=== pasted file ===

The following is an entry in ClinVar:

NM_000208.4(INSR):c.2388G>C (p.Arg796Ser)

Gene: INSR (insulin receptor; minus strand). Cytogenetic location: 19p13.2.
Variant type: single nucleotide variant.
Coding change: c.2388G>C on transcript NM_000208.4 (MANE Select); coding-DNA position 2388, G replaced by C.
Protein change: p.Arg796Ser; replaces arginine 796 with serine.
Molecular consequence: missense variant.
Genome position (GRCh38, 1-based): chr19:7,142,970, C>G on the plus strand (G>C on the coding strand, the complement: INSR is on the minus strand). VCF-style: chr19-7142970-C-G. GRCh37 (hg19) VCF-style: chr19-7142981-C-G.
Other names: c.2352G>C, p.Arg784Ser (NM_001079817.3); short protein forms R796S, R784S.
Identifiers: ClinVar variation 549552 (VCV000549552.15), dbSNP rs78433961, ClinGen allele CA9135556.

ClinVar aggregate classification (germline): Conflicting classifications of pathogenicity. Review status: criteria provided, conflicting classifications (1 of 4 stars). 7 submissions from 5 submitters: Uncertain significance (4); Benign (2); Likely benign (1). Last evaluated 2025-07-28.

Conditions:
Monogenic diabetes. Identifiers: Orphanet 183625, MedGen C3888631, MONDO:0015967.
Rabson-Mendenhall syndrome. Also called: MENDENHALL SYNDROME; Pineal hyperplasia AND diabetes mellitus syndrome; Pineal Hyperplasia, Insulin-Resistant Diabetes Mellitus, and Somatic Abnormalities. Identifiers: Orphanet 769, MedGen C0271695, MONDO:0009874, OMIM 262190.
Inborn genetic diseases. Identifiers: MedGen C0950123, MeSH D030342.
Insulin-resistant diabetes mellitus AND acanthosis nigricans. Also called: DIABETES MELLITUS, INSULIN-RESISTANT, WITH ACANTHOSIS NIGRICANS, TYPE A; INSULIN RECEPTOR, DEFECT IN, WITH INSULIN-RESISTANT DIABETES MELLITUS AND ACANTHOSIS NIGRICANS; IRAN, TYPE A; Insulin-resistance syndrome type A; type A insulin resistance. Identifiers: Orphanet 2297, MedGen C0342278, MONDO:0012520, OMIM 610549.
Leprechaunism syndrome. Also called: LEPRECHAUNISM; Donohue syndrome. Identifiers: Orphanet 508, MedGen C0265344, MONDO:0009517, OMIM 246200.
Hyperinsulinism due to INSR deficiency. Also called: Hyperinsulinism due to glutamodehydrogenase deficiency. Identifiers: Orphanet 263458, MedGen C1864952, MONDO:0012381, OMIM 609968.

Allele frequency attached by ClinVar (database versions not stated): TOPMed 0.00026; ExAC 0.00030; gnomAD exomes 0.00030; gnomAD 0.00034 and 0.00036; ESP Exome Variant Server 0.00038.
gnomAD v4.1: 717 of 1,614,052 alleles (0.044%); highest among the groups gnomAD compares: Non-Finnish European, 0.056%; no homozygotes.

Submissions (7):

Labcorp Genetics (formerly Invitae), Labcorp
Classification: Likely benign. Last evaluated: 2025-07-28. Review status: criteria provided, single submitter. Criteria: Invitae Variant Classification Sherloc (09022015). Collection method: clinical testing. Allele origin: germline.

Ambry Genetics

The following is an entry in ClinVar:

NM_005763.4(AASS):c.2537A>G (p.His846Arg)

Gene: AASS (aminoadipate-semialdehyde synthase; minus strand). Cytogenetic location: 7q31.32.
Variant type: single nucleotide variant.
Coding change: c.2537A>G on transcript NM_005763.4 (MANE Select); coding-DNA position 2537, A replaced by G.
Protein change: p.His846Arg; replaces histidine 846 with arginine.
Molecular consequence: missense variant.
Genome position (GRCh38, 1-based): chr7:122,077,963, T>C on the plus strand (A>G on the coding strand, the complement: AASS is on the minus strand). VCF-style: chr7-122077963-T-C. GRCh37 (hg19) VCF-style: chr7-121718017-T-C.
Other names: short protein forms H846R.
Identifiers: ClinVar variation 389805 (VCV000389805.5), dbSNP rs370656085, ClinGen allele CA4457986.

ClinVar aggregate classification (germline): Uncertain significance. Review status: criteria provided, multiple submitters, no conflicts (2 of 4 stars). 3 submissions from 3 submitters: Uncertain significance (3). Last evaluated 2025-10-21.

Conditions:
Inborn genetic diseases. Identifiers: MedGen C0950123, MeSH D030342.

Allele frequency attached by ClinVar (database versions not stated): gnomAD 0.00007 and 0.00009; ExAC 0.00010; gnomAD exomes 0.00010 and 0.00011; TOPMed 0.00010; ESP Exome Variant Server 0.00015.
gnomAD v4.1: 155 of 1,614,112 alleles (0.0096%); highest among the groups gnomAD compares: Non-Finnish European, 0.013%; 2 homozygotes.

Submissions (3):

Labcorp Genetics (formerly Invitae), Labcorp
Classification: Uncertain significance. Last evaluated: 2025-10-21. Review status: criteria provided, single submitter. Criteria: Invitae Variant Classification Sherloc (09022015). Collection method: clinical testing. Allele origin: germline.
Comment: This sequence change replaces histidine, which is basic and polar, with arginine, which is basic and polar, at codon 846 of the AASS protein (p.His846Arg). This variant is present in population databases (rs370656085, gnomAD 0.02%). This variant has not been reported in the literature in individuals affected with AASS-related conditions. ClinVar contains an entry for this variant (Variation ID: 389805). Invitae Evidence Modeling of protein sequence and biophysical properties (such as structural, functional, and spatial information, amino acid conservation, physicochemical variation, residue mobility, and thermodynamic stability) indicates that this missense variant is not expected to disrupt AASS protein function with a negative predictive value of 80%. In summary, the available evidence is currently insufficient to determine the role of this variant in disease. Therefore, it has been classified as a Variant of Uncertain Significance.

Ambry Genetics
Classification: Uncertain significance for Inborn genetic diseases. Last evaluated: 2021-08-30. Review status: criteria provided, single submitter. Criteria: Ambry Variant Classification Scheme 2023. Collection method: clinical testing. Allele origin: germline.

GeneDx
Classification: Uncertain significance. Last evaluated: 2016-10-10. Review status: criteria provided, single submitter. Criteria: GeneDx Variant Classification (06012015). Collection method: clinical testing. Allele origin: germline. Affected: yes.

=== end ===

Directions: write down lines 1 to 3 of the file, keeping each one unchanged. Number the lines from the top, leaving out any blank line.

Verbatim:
The following is an entry in ClinVar:

NM_000208.4(INSR):c.2388G>C (p.Arg796Ser)

Gene: INSR (insulin receptor; minus strand). Cytogenetic location: 19p13.2.